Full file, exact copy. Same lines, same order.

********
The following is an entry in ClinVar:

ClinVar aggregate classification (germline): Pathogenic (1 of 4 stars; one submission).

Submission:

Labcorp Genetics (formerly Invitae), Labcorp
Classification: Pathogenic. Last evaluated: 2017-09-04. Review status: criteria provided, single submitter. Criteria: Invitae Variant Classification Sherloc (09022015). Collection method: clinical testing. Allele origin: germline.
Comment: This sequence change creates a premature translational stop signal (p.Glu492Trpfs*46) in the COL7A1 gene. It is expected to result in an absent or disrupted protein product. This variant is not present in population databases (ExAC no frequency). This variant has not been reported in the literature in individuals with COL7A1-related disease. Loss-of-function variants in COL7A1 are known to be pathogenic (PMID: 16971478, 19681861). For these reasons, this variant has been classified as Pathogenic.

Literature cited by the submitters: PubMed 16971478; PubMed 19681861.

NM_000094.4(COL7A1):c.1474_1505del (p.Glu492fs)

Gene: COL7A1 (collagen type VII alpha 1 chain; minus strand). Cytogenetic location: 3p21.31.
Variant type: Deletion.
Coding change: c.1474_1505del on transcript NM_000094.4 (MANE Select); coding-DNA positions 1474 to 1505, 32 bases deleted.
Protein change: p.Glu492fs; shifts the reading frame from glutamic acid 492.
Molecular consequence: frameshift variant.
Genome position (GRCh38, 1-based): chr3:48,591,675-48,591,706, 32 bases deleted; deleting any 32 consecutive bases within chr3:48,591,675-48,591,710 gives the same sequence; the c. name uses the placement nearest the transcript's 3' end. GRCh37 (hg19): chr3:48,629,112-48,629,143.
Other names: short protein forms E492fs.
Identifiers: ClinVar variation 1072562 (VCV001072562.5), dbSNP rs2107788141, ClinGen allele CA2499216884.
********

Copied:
The following is an entry in ClinVar:

ClinVar aggregate classification (germline): Pathogenic (1 of 4 stars; one submission).

Submission:

Labcorp Genetics (formerly Invitae), Labcorp
Classification: Pathogenic. Last evaluated: 2017-09-04. Review status: criteria provided, single submitter. Criteria: Invitae Variant Classification Sherloc (09022015). Collection method: clinical testing. Allele origin: germline.
Comment: This sequence change creates a premature translational stop signal (p.Glu492Trpfs*46) in the COL7A1 gene. It is expected to result in an absent or disrupted protein product. This variant is not present in population databases (ExAC no frequency). This variant has not been reported in the literature in individuals with COL7A1-related disease. Loss-of-function variants in COL7A1 are known to be pathogenic (PMID: 16971478, 19681861). For these reasons, this variant has been classified as Pathogenic.

Literature cited by the submitters: PubMed 16971478; PubMed 19681861.

NM_000094.4(COL7A1):c.1474_1505del (p.Glu492fs)

Gene: COL7A1 (collagen type VII alpha 1 chain; minus strand). Cytogenetic location: 3p21.31.
Variant type: Deletion.
Coding change: c.1474_1505del on transcript NM_000094.4 (MANE Select); coding-DNA positions 1474 to 1505, 32 bases deleted.
Protein change: p.Glu492fs; shifts the reading frame from glutamic acid 492.
Molecular consequence: frameshift variant.
Genome position (GRCh38, 1-based): chr3:48,591,675-48,591,706, 32 bases deleted; deleting any 32 consecutive bases within chr3:48,591,675-48,591,710 gives the same sequence; the c. name uses the placement nearest the transcript's 3' end. GRCh37 (hg19): chr3:48,629,112-48,629,143.
Other names: short protein forms E492fs.
Identifiers: ClinVar variation 1072562 (VCV001072562.5), dbSNP rs2107788141, ClinGen allele CA2499216884.